[lsb-discuss] Packaging

PatMorris PatMorris at tampabay.rr.com
Sun Oct 22 10:18:31 PDT 2006

I have been doing a lot of packaging lately, and the thing that keeps
killing me is the dependencies.  I think this needs to be addressed in a
two package management concept. -Pat

On Sat, 2006-10-21 at 21:47 +0200, Alexey Eremenko wrote:
> hi all !
> before I begin lets learn two torms:
> -first package manager (=distro-specific-PM) (=base PM)
> -second package manager (=LSB-PM)
> I thought about package managers recently.
> I think that by converting packages (from second to first, like
> alien), it would be hard to achieve good stability.
> I came to conclusion that second package manager must exist, with only
> few mandatory packages installed already, those are:
> 1. LSB
> 2. LSB-Desktop
> This way, all apps and plugins will be dependent on those 2 packages
> (which must always exists), so this way all normal GUI applications
> (like Photoshop) could be installed easily.
> Now with plugins it is a bit more complex.
> What if you want to install a plugin for FireFox ?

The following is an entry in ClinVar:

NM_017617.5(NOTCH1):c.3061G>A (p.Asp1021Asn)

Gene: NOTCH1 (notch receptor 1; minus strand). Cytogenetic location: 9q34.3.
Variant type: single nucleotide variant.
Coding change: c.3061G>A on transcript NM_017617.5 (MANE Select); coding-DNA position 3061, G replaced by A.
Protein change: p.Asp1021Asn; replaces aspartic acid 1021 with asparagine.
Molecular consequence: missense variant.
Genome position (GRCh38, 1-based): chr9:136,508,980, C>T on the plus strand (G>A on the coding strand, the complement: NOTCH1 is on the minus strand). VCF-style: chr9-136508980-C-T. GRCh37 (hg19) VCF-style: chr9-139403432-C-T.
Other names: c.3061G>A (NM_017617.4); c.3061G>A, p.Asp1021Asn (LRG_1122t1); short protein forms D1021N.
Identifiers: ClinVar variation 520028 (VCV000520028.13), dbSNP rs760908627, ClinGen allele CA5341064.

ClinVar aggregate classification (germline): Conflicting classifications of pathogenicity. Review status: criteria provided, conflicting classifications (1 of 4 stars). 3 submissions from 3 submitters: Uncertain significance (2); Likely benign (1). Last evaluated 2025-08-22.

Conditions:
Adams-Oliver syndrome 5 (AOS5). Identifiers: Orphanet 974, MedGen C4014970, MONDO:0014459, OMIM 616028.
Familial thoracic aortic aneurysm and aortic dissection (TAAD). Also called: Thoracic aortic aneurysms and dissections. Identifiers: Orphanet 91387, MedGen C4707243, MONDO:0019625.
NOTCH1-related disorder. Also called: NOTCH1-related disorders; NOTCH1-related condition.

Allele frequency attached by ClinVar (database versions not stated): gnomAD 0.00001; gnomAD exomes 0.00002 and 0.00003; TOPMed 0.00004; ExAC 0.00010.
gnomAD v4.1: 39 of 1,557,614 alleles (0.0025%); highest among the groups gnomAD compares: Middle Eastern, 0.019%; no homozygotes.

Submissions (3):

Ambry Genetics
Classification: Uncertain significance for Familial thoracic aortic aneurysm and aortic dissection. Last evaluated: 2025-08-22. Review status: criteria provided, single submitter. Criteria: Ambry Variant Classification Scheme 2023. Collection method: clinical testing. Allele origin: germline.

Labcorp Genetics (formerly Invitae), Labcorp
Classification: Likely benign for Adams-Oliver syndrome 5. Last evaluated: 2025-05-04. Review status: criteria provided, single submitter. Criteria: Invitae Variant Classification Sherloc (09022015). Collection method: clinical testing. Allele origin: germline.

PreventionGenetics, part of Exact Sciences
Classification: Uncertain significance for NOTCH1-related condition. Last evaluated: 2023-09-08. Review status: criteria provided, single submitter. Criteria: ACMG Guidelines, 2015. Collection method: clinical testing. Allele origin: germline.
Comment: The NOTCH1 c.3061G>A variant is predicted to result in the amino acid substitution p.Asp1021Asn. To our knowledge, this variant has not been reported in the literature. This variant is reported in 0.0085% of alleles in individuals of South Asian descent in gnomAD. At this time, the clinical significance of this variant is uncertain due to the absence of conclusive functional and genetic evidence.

> I think that the second (read third-party) package manager must copy
> it from the first package manager (read the PM, that's included with
> your OS).
> i.e. Re-Register with LSB PM.
> This idea (unlike alien) will not mess the base PM, so at worst case
> your plugin will work after you install manually second copy of
> FireFox.
> So with my approach the max risk is:
> Having 2 copies of FireFox installed side-by-side. (one from LSB PM,
> one from base PM)
> With alien approach the max risk is:
> ending up with messed package manager that refuses to work.
> ===============================================
> WARNING: for Open-Minded people Only !
> Other things to think about:
> 1. Do we need conventional Packages for third party apps ?
> I think something revolutionary such as "klik" is very good.
> i.e. we still need ability to register packages with desktop
> environment and resolve-dependencies of course, but I don't think that
> we absolutely must install packages as we do it with rpm/deb. I think
> just running them uninstalled (like klik) is good idea. (provided we
> can register them in our start menus)
> Bottom Line: We need some technology that has advantages of both klik
> and rpm/deb.
> for those new to the concept:
> Klik allows users to download-and-click on klik packages to run them
> instantly, without installing anything, which is very convenient.
> read more on: klik.atekon.de
> 2. The second PM must be optimized for user-wide setups instead of
> system-wide setups.
> While both rpm & deb allows to install for single user-only by doing
> tricks, this is non-standard procedure.... why is this ?
> In Home environments it is nice to let 2 users install each to his own
> account without messing the rest of the system. ...And make it easy to
> install is important too !
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